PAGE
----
Sunday, November 18, 2007


Humility, humility, and ever more humility.

Toward the end of Miracle on 34th Street we see a little girl in the back seat of a car saying about Santa, “I do believe, I do believe, it’s silly, but I do believe*,” and her persistence pays off when Santa makes her wishes come true. That is a bit how I handled prayer for my father.

I’ve shared in past that my father has no time for religion. When I said I wanted to go into the seminary he said that, “Religion is for weak people.” I could count on one hand the number of times he has been in church. If you stuck the word “voluntarily” in that sentence, I would not even need one hand.

I don’t tell you this simply to defame my father but to tell you never to give up on prayer. I prayed for my father daily for years. At one point it became apparent that he had Alzheimer’s and had to go into the nursing home. I asked him occasionally if I could anoint him and he steadfastly refused. I resorted to bribing another priest to try his best at it thinking it might just be me, but no.

I continued to pray for him but as half heartedly as the girl in “Miracle,” “I do believe God can move mountains, I do believe God can move mountains, it’s silly, but do believe God can move mountains.” Once he entered more deeply into Alzheimer’s I figured that it was too late. Before when he was rational there might have been an opportunity but now, even if he did at some enlightened moment decide that he wanted to get to know God a little better, two seconds later he would thoroughly forget the desire and anything about which we had talked. I stated this publicly from the pulpit.

Still people would say that they were praying for him. I would smile and say thank you and figure even it were a waist of time at least people were praying and maybe God could apply it somebody else or something.

It turns out that the one who needed conversion was I. I am the one who needed to be reminded of the power of prayer. My Dad had to go to the hospital for a relatively minor “incident” and my sister and I were sitting with the anxious Alzheimer’s patient in his room. “I could anoint you Dad if you think it might help or make you feel better.” I was waiting for the blow off when he said, “Yeah. Sure!” After my sister and I scooped our jaws up off of the floor we engaged in the sacrament as quickly as possible just in case the moment might pass. But he stuck with us through the whole thing even fumbling through the Our Father with us. Minutes later sitting in the glow of being able to give my Father what I believed was one of the most valuable gifts that I could give him I was in for an even greater shock. After some quiet time had passed he offered a very sincere thank you. A thank you from a man who at times cannot remember that there was a person in a room 10 seconds after they leave.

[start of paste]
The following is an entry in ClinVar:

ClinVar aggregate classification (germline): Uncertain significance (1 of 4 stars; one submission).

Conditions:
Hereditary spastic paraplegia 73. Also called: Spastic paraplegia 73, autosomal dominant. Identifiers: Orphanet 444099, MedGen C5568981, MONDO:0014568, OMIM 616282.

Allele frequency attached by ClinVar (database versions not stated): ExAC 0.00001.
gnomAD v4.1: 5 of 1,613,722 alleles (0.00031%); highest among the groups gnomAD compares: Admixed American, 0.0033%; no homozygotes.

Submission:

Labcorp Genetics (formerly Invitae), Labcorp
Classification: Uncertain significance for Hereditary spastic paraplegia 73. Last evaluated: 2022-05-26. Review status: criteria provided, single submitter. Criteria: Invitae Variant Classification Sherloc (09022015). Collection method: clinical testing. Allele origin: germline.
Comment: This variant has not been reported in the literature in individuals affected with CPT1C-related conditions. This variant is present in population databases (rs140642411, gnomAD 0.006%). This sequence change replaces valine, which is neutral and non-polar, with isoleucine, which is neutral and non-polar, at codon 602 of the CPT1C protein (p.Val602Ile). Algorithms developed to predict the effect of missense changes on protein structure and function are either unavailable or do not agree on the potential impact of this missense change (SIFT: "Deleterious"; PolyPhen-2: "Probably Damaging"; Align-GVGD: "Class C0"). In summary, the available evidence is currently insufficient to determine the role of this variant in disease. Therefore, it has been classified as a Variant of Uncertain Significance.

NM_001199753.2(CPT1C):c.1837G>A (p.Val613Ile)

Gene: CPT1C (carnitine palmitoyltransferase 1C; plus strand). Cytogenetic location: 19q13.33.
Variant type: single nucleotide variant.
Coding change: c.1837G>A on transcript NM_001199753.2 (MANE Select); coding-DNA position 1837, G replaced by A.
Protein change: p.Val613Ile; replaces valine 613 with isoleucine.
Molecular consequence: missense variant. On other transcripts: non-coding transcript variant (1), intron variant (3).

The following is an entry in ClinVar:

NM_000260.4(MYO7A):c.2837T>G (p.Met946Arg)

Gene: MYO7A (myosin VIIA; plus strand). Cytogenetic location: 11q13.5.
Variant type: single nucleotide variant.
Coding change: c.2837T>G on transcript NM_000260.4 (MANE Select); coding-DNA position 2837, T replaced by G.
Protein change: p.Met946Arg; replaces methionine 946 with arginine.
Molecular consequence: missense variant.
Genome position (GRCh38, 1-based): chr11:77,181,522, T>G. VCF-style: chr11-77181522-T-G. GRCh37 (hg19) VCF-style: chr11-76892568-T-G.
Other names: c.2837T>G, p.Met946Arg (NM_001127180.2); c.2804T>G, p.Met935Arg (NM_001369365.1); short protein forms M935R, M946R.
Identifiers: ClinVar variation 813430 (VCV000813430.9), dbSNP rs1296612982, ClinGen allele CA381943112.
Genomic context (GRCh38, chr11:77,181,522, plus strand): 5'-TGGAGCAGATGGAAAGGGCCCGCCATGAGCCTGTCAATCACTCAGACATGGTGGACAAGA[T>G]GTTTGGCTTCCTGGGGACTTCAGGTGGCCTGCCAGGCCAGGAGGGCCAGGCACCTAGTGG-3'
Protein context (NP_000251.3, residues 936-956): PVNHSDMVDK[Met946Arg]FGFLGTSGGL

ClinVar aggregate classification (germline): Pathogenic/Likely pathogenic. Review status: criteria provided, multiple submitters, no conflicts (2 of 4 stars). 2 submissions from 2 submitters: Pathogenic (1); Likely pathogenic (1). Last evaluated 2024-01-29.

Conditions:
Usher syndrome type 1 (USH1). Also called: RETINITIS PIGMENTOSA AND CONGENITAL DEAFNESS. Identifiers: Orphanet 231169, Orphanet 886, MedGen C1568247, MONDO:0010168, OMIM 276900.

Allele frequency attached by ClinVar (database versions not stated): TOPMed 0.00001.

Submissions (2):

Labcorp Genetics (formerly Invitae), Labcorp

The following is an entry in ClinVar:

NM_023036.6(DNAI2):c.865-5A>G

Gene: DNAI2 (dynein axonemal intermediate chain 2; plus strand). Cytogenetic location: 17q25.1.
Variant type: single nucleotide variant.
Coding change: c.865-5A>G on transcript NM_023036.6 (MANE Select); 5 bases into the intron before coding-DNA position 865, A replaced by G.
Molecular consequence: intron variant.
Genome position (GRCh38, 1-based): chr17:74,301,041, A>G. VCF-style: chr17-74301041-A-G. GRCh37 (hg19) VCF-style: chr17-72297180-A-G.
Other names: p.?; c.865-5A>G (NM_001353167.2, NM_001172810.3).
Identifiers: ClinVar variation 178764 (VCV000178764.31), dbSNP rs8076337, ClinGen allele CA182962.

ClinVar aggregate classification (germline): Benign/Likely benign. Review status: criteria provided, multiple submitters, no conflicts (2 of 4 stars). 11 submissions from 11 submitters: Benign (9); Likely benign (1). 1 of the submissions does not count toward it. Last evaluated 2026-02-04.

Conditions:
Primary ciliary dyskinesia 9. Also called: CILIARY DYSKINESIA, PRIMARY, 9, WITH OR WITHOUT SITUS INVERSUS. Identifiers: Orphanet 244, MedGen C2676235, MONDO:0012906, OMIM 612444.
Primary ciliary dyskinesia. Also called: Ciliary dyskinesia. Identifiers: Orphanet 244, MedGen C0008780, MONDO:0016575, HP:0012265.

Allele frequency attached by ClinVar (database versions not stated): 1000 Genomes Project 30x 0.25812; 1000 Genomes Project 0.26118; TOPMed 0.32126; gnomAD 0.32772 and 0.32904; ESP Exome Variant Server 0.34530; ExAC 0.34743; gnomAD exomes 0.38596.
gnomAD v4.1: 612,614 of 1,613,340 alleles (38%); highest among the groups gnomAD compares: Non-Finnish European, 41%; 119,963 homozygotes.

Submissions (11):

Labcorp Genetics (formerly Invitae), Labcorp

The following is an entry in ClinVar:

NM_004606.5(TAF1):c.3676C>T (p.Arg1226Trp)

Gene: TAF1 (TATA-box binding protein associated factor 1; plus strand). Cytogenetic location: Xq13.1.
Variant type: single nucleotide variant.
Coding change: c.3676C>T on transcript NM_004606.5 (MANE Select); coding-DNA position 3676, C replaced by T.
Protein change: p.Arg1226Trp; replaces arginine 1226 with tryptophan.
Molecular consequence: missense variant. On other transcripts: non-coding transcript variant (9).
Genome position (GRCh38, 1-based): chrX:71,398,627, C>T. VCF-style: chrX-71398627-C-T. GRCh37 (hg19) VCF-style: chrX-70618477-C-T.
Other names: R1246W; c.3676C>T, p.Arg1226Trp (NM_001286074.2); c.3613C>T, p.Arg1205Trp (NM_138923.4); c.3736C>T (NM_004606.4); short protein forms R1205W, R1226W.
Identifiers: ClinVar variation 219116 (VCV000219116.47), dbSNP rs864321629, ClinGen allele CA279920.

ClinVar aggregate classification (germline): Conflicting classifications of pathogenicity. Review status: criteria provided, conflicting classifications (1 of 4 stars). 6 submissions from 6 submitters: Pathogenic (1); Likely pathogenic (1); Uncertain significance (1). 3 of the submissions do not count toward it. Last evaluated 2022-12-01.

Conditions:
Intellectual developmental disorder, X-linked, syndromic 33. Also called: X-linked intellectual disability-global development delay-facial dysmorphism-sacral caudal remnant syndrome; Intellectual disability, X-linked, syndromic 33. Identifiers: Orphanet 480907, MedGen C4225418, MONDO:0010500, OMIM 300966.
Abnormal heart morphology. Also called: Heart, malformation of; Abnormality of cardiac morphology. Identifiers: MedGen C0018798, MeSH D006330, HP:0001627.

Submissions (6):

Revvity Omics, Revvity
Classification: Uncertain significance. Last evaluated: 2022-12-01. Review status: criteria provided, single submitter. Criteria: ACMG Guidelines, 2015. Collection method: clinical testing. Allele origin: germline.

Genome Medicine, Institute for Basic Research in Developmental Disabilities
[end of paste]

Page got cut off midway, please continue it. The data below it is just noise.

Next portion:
I do believe in prayer.

Thank you.

*Or it is close to this. I’m sure someone out there knows the exact quote.


Adoro te Devote said...

Wow. Really. Wow.

Hmmm...I got a LOT of prayers to say....

Anonymous said...

YAY!! Oh, how God's every gift blesses two or more! That gift of grace was three-fold, and perhaps today (after your sharing it with us), a hundredfold. Jesus has always wanted to bless your father, and you have always so wanted that blessing for him, you didn't care which priest administered it. You were prepared, however, to surrender him unto the Lord, as is. God said, "I appreciate that trust. Here: may you (all) know how much I love your father."


uncle jim said...

and I am at a loss for words.
ad majorem dei gloriam - amen!

Anonymous said...

Amen to that, too!

Gabor said...

What a wonderful story! Brought tears to my eyes. my mom recently passed away and although not being a priest it was gut wrenching to say good bye to her.
I guess the lord does work in mysterious ways and eventually does answer our prayers.
Thanks for sharing!

Adrienne said...

I know you are young, Father, and in time you will come to believe without having to see. Your father was always in God's hands.

What happened with your father was just as much for your benefit as for his.

Melody said...

What a beautiful story; sometimes miracles happen! Thanks for sharing.

Anonymous said...

Thank you for the beautiful testimony, Father. You are a holy and humble priest and a great blessing to us personally and to the Church.
Your sharing was an encouragement to all of us to persevere in prayer and not to give up on anyone. God is good and makes all things beautiful in His time. Be assured of our continued prayers for you and your father.

God love you and bless you.

Anonymous said...

*happy tears*